Our proprietary inflation indicators, interestingly, are not declining very much despite this contraction, because the dollar's recent weakness is providing a counterbalancing effect. We still see core inflation bottoming in 2010, and we will write later this week on the outlook for core-ex-housing inflation.

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Michael Ashton

Author: Michael Ashton

Michael Ashton, CFA
Blogentary from Enduring Investments
@inflation_guy on Twitter

Disclaimer: This document and any information enclosed within the document contain restricted, privileged and confidential information and are intended for distribution to authorized persons only. If you are not the recipient of this document directly from Enduring Investments, you must not disseminate, modify, copy or take action in reliance upon it unless expressly permitted by Enduring Investments. None of the materials provided herein may be used, reproduced or transmitted, in any form or by any means whatsoever, including but not limited to electronically, mechanically, by way of recording or by the use of any information storage and retrieval system without the written permission of the Enduring Investments.

Certain information contained in this material constitutes forward-looking statements, which can be identified by the use of forward-looking terminology such as "may," "will," "should," "expect," "anticipate," "target," "project," "estimate," "intend," "continue," or "believe," or the negatives thereof or other variations thereon or comparable terminology. Due to various risks and uncertainties, actual events or results or the actual performance of the funds described herein may differ materially from those reflected or contemplated in such forward-looking statements.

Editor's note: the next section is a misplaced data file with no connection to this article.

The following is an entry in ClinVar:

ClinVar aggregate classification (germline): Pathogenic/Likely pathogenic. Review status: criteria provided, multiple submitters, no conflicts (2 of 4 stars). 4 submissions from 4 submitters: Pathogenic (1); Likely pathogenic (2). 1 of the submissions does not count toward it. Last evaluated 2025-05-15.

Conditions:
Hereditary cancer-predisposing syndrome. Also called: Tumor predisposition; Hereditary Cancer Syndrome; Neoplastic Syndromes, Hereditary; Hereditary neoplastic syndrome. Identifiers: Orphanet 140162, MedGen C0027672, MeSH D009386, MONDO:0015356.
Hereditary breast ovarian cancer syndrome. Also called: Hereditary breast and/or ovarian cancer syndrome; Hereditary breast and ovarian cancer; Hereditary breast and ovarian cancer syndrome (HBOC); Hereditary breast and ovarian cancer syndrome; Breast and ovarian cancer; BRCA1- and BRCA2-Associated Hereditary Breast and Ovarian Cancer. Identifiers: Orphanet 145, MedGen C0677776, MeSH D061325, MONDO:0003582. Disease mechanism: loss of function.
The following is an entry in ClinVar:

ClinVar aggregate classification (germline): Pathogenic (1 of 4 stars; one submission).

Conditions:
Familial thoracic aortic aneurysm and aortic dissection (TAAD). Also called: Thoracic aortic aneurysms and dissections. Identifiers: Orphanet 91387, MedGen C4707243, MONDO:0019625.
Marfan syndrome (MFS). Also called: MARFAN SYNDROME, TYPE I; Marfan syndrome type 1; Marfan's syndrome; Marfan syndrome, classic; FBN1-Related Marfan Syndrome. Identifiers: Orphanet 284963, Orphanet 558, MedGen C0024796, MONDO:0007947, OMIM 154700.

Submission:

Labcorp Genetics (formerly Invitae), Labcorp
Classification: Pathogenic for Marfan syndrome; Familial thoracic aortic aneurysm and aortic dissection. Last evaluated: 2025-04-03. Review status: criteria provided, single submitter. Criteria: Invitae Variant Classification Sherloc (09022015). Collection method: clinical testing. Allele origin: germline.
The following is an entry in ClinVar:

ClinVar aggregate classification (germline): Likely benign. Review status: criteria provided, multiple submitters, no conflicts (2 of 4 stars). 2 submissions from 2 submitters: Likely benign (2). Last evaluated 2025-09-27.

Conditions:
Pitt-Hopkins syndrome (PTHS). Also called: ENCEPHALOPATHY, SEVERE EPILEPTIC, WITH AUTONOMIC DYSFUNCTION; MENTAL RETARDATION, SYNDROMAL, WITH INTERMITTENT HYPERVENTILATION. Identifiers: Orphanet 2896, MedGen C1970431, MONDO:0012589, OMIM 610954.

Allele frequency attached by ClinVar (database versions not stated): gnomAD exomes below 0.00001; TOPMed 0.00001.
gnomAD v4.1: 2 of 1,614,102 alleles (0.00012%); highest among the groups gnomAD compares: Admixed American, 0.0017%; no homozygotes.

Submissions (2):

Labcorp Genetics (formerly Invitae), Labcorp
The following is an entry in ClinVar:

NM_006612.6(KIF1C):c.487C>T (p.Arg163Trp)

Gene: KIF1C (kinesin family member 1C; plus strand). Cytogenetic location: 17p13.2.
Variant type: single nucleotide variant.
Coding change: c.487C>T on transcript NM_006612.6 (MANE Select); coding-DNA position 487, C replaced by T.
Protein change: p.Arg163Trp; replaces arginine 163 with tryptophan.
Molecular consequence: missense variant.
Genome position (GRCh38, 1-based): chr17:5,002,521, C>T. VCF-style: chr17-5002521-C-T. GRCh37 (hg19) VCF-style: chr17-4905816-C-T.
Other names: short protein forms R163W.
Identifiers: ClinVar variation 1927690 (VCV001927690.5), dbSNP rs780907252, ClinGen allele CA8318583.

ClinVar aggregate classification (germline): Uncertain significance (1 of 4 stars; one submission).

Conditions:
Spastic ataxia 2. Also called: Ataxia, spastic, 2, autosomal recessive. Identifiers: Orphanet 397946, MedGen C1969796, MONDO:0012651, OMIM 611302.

With respect to the present document and/or its attachments, neither Enduring Investments, its principals, employees, agents nor its authorized representatives, makes any warranty or representation, whether express or implied, or assumes any legal liability for the accuracy, completeness or usefulness of any information disclosed. Certain information is based on data provided by third-party sources and, although believed to be reliable, it has not been independently verified and its accuracy or completeness cannot be guaranteed and should not be relied upon as such. Performance information and/or results, are unaudited and their appearance in this document reflect the estimated returns net of all expenses, including the management and performance fees similar to those to be charged by funds sponsored by Enduring Investments. Past performance is no guarantee of future results. Investment return and the principal value of an investment will fluctuate and may be quite volatile. In addition to exposure to adverse market conditions, investments may also be exposed to changes in regulations, change in providers of capital and other service providers and may be leveraged. The use of leverage magnifies changes in both increases and decreases of the value of an investment when leverage is used.